Farah J. Griffin's 82-year-old mother, Wilhelmenia, hasn't missed an episode of "The Oprah Winfrey Show" since it debuted nearly 20 years ago. So when Winfrey's 24-hour Oprah Winfrey Network (OWN) debuted on Jan. 1, Griffin upgraded her mother's cable package so she could watch from her Philadelphia home. Only now, Griffin wants more for her money.
After just one month on the air, NBC canceled the new spy drama "Undercovers." Some people blame the show's writing, but it might have to do with something else: race. Though we have a black president in the White House, Hollywood is still neglecting black characters on the small screen.
Let me make this point from the very top: Gabourey Sidibe is a wonderful actress. She was pitch-perfect as the abused and ultimately triumphant teenager in "Precious" and rightly deserved her Oscar nomination for best actress. Watching a smart and talented African-American woman get her due in these racially tense times is something that always makes me cheer.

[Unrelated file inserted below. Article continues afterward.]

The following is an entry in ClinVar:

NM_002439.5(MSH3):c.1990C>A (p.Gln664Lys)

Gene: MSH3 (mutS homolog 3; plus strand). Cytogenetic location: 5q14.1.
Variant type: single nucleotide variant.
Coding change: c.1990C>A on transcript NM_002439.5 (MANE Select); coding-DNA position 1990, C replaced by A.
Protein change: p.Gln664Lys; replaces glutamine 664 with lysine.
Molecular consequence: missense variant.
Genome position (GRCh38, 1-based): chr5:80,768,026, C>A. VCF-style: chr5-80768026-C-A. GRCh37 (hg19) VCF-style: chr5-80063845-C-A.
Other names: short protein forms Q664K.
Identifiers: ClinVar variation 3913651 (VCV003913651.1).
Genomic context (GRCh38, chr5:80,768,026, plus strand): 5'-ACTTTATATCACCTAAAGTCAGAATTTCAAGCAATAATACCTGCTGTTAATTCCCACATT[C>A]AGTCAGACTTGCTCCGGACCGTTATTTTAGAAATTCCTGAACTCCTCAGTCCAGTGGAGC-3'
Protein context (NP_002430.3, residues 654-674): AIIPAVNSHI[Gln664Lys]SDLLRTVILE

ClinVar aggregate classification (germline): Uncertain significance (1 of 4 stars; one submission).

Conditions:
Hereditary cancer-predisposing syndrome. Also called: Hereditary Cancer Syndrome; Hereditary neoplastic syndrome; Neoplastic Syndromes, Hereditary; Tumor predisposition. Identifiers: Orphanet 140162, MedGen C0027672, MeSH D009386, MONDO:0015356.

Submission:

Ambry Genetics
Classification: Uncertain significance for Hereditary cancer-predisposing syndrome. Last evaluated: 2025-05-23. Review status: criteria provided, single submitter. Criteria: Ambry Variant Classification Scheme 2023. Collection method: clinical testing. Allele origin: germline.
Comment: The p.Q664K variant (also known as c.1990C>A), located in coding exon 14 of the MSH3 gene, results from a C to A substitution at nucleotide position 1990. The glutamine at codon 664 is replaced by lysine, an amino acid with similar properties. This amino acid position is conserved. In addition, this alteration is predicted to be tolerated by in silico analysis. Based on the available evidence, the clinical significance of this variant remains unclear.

As I sat under the hair dryer at my favorite salon perusing my regular supply of weekly entertainment glossies, I remarked out loud how breathtaking I thought singer Alicia Keys looked in her one-shoulder Vera Wang–designed wedding gown. On one particular tabloid cover, Keys seemed to glow as she kissed her new husband, Swizz Beatz, in front of a fabulous island. Usually a comment about a popular celebrity elicits an immediate response in my chatty salon. Not this day.
Jada Pinkett Smith laughs knowingly when she discusses learning the "language of man" in her role as a producer, director, and actress in Tinseltown over the years. The petite star says one of the mistakes she has made and feels many other women commit in an effort to progress in the male-dominated world is trying too hard to be just one of the guys. "Early on I really think I attempted to be the loudest one in the room," Pinkett Smith says.
Adopting from countries like Haiti should be done carefully. And why not consider all those U.S. kids looking for a home?